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Are sickness absence frequencies in the study of EU countries underestimates?
  1. M Kivimäki1,
  2. J Vahtera1,
  3. J Head1,
  4. J E Ferrie1
  1. 1Department of Psychology, University of Helsinki, PO Box 9, Helsinki FIN-00014, Finland; mika.kivimakittl.fi

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    The paper by Gimeno et al provides a comparison of sickness absence between 15 European Union (EU) countries.1 According to this study, 14.5% of employees were absent at least one day in the past 12 months by an accident at work, by health problems caused by the work, or by other health problems. For Finnish employees, for instance, this percentage was 24%, the highest among the 15 EU countries; in the UK it was 11.7%.

    These figures are much lower than those reported previously. A population based survey of Finnish employed workforce aged 25–64 carried out in 2000 found that 45% of employees took sickness absence during the past six months.2 Correspondingly, a population based survey of 5400 British adults aged 15–64 reported that 30% of working adults took time off work in the past year because of their health or feelings.3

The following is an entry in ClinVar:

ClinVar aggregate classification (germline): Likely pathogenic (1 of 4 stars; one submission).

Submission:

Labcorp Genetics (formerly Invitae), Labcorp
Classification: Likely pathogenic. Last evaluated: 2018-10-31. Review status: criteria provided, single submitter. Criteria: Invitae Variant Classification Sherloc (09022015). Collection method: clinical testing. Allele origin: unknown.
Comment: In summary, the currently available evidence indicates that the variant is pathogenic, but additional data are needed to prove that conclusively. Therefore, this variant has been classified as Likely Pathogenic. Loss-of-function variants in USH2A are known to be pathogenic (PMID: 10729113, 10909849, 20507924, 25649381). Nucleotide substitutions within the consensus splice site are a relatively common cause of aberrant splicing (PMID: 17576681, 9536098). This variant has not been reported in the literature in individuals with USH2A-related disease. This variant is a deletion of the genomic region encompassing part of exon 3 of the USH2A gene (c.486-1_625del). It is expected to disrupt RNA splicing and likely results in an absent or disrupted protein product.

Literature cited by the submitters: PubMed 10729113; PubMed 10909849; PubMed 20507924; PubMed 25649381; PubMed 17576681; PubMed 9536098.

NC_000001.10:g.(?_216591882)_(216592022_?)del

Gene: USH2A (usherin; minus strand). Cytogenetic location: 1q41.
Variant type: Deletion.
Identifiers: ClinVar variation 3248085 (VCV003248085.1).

Three large cohort studies from Finland and the UK have used absence records instead of self-reports. In 2000, 58% of 77 850 municipal employees participating in the 10 town study4 took at least one sickness absence day; the same percentage was obtained in the Hospital Personnel Study5 for 30 864 hospital workers aged 15–65. In the Whitehall II study6 of over 10 000 British civil servants aged 35–55, 57% of men and 76% of women recorded sick leave 12 months prior to the study entry in 1985–88.

    Based on these national studies, we suspect that the figures presented by Gimeno et al are underestimates of actual absence frequency in the EU countries. Data on sickness absence were derived from face-to-face interviews that were carried out at the participant’s home, a rarely applied assessment strategy for sickness absence. It is possible that the wording of the question led people to report sickness absence only when they believed it to be work related. The authors note that low response rates in some countries and healthy worker effect are potential sources of bias.

    We feel that the data presented by Gimeno et al are far too preliminary to be the basis of any policy at this stage or of conclusions regarding differences in absence frequency between nations. We fully agree with their recommendation for further research on sickness absence in EU countries.

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